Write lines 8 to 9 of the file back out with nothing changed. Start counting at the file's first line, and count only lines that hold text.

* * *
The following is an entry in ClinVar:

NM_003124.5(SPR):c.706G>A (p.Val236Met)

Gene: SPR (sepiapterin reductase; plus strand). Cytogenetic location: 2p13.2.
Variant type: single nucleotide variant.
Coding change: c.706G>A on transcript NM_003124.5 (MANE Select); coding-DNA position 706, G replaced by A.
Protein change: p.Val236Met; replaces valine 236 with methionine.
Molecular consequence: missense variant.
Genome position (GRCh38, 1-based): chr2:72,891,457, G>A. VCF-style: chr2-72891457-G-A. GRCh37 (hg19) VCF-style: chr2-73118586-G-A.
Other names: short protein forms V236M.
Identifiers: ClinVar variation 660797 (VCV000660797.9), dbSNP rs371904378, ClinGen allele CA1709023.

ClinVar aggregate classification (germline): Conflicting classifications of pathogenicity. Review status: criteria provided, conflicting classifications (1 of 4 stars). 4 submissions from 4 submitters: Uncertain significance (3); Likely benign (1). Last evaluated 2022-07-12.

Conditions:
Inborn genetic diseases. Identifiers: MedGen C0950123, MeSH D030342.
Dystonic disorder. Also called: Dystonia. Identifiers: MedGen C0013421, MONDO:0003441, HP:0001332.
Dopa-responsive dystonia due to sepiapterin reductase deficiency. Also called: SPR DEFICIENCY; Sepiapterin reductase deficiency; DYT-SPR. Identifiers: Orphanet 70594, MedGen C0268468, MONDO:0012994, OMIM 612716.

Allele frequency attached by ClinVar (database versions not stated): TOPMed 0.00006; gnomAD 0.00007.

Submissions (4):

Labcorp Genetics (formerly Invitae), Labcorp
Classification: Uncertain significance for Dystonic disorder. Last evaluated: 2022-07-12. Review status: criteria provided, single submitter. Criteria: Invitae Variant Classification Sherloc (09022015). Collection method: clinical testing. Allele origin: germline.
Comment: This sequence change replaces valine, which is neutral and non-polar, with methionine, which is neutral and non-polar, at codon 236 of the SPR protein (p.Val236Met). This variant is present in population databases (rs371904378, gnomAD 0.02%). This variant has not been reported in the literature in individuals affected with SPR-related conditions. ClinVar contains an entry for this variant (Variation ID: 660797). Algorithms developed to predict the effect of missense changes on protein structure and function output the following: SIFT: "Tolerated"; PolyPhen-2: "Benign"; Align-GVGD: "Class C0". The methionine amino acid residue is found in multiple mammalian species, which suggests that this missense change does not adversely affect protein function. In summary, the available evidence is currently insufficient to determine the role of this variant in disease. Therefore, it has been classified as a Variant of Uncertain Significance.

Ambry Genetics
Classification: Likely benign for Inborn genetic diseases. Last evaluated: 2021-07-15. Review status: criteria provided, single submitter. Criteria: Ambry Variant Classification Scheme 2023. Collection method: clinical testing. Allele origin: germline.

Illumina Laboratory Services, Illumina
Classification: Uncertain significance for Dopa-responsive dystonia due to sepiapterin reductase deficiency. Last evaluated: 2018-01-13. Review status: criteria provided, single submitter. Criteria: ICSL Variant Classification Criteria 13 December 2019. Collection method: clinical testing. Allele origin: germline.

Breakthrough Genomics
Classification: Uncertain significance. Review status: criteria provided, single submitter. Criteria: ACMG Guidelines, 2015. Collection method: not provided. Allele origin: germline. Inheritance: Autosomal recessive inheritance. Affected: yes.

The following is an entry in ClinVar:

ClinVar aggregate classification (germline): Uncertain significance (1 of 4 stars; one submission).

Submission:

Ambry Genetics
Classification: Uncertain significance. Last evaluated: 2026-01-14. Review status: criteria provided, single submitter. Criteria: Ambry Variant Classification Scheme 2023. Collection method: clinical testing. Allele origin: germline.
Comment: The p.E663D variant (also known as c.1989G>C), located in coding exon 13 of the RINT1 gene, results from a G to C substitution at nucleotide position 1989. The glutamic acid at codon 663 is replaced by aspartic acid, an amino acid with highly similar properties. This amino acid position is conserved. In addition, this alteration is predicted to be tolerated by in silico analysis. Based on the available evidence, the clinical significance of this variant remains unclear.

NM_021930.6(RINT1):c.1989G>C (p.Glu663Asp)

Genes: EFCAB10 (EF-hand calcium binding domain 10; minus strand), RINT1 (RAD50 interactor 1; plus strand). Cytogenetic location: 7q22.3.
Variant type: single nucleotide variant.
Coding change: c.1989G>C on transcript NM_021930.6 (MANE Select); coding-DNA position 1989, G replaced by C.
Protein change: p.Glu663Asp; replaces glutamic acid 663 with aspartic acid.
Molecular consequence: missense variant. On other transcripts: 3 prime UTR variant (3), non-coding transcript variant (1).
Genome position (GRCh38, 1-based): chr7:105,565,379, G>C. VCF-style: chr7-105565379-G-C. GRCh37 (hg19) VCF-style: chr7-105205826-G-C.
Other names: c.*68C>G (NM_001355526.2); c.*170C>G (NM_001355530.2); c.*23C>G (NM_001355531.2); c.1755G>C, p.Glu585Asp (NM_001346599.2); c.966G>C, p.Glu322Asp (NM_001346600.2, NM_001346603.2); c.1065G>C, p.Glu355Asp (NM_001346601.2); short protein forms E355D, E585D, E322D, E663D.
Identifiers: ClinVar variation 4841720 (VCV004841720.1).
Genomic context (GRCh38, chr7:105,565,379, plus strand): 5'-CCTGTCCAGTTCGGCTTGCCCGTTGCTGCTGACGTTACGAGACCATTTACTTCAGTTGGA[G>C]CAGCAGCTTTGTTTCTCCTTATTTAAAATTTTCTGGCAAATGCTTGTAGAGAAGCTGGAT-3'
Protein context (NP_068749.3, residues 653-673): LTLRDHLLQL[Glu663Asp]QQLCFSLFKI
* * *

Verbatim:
Genome position (GRCh38, 1-based): chr2:72,891,457, G>A. VCF-style: chr2-72891457-G-A. GRCh37 (hg19) VCF-style: chr2-73118586-G-A.
Other names: short protein forms V236M.